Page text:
I have been researching through numerous books and stories about what influenced John Updike to write his short story, "A&P"?
All of Updike's writing deals with middle-class American values and their relationship to religion, sexuality, marriage, and divorce. In 1961, Updike said he got the idea for this story when driving by an A & P, and he wondered why no one had written about what goes on inside such a place, which is an important part of middle-class life. He had also seen some girls shopping in an A & P in bathing suits, and he thought they looked "naked" in their skimpy attire. He wondered what would happen if religious, middle-class Americans disapproved of shoppers dressed in such clothing, and the result was "A & P". He then created his protagonist who fights for the girls' rights to shop in their bathing suits. So Updike was inspired by driving around his home town of Ipswich, Massachusetts, proving that art reflects reality.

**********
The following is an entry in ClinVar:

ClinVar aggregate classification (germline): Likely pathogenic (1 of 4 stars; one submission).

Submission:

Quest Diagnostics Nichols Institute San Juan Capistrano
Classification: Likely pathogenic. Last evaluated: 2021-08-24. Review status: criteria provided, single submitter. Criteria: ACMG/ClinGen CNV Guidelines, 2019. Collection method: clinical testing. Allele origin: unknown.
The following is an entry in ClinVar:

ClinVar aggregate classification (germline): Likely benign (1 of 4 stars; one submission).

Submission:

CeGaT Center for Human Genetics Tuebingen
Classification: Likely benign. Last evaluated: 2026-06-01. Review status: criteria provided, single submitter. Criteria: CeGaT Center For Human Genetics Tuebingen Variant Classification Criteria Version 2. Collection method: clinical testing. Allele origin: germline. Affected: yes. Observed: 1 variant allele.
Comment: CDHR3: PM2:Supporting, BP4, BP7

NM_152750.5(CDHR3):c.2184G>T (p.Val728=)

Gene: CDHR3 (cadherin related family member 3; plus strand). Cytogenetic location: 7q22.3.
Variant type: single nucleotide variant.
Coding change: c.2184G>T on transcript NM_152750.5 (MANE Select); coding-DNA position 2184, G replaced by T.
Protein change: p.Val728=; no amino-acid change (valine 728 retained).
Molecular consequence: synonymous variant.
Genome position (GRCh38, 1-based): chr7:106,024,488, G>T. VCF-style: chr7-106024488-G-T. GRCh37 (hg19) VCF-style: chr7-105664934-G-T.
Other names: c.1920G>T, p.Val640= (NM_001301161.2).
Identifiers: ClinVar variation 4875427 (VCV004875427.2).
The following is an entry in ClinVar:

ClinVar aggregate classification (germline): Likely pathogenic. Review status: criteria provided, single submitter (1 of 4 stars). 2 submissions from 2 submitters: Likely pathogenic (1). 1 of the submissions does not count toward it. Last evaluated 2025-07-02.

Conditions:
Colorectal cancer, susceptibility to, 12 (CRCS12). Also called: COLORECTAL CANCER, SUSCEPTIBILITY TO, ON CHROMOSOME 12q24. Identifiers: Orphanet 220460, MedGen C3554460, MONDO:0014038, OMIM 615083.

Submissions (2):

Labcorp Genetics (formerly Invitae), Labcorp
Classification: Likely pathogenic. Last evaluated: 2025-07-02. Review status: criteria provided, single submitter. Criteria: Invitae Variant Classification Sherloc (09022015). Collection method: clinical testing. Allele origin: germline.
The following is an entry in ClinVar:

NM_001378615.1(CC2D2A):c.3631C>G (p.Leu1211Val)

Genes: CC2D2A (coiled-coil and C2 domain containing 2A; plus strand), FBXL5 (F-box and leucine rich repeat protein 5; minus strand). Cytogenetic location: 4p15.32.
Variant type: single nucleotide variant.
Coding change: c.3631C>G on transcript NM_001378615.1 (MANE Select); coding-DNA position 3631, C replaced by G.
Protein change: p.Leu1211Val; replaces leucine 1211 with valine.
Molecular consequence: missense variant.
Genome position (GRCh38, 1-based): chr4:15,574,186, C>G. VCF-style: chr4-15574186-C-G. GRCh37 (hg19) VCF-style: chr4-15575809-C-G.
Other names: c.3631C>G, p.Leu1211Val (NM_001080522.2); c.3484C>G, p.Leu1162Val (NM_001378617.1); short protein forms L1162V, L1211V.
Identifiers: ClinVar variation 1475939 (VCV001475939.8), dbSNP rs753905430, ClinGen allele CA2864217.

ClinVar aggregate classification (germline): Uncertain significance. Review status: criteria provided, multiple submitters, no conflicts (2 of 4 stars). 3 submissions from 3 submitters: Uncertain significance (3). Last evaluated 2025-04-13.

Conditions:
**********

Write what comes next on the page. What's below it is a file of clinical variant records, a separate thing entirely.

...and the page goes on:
John Updike frequently wrote for "The New Yorker", a magazine that was read by many people who were culturally and artistically sophisticated. This often dictated HOW he composed his pieces--using a lot of symbolism and literary devices (such as irony, alliteration, allusion and the like).
John Updike was raised as a Lutheran, hence the many references to sheep in the story. His Lutheran background may also have something to do with the main character's desire to break free and rebel from social constraints.